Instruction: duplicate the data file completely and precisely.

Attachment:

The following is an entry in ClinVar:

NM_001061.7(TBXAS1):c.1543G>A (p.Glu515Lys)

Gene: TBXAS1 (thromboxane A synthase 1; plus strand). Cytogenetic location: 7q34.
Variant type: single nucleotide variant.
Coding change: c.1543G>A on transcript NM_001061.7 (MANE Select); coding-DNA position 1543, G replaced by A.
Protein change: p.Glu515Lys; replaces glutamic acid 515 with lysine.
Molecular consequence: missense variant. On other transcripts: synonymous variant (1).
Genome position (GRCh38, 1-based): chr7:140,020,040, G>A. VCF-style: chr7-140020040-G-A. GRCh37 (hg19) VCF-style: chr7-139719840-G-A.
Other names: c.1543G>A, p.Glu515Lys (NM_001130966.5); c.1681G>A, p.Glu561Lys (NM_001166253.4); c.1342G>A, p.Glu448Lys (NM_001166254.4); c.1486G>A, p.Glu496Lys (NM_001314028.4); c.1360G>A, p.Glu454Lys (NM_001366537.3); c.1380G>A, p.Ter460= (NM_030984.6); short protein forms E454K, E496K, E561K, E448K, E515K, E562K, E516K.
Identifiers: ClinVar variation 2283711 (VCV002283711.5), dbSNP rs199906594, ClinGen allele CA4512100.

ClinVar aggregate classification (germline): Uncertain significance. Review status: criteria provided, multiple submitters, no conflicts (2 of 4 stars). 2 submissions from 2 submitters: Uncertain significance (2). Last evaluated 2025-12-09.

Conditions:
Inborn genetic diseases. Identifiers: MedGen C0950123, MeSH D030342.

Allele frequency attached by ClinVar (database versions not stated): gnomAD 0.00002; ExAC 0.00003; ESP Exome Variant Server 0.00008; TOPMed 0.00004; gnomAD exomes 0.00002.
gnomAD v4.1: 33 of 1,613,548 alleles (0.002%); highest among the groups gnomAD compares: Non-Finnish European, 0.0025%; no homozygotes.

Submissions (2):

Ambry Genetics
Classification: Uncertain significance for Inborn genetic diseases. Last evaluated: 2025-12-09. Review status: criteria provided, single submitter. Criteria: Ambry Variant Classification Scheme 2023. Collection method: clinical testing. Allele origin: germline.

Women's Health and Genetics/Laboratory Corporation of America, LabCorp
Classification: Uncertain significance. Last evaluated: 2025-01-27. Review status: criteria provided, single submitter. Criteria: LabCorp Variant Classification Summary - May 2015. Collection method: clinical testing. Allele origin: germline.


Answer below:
The following is an entry in ClinVar:

NM_001061.7(TBXAS1):c.1543G>A (p.Glu515Lys)

Gene: TBXAS1 (thromboxane A synthase 1; plus strand). Cytogenetic location: 7q34.
Variant type: single nucleotide variant.
Coding change: c.1543G>A on transcript NM_001061.7 (MANE Select); coding-DNA position 1543, G replaced by A.
Protein change: p.Glu515Lys; replaces glutamic acid 515 with lysine.
Molecular consequence: missense variant. On other transcripts: synonymous variant (1).
Genome position (GRCh38, 1-based): chr7:140,020,040, G>A. VCF-style: chr7-140020040-G-A. GRCh37 (hg19) VCF-style: chr7-139719840-G-A.
Other names: c.1543G>A, p.Glu515Lys (NM_001130966.5); c.1681G>A, p.Glu561Lys (NM_001166253.4); c.1342G>A, p.Glu448Lys (NM_001166254.4); c.1486G>A, p.Glu496Lys (NM_001314028.4); c.1360G>A, p.Glu454Lys (NM_001366537.3); c.1380G>A, p.Ter460= (NM_030984.6); short protein forms E454K, E496K, E561K, E448K, E515K, E562K, E516K.
Identifiers: ClinVar variation 2283711 (VCV002283711.5), dbSNP rs199906594, ClinGen allele CA4512100.

ClinVar aggregate classification (germline): Uncertain significance. Review status: criteria provided, multiple submitters, no conflicts (2 of 4 stars). 2 submissions from 2 submitters: Uncertain significance (2). Last evaluated 2025-12-09.

Conditions:
Inborn genetic diseases. Identifiers: MedGen C0950123, MeSH D030342.

Allele frequency attached by ClinVar (database versions not stated): gnomAD 0.00002; ExAC 0.00003; ESP Exome Variant Server 0.00008; TOPMed 0.00004; gnomAD exomes 0.00002.
gnomAD v4.1: 33 of 1,613,548 alleles (0.002%); highest among the groups gnomAD compares: Non-Finnish European, 0.0025%; no homozygotes.

Submissions (2):

Ambry Genetics
Classification: Uncertain significance for Inborn genetic diseases. Last evaluated: 2025-12-09. Review status: criteria provided, single submitter. Criteria: Ambry Variant Classification Scheme 2023. Collection method: clinical testing. Allele origin: germline.

Women's Health and Genetics/Laboratory Corporation of America, LabCorp
Classification: Uncertain significance. Last evaluated: 2025-01-27. Review status: criteria provided, single submitter. Criteria: LabCorp Variant Classification Summary - May 2015. Collection method: clinical testing. Allele origin: germline.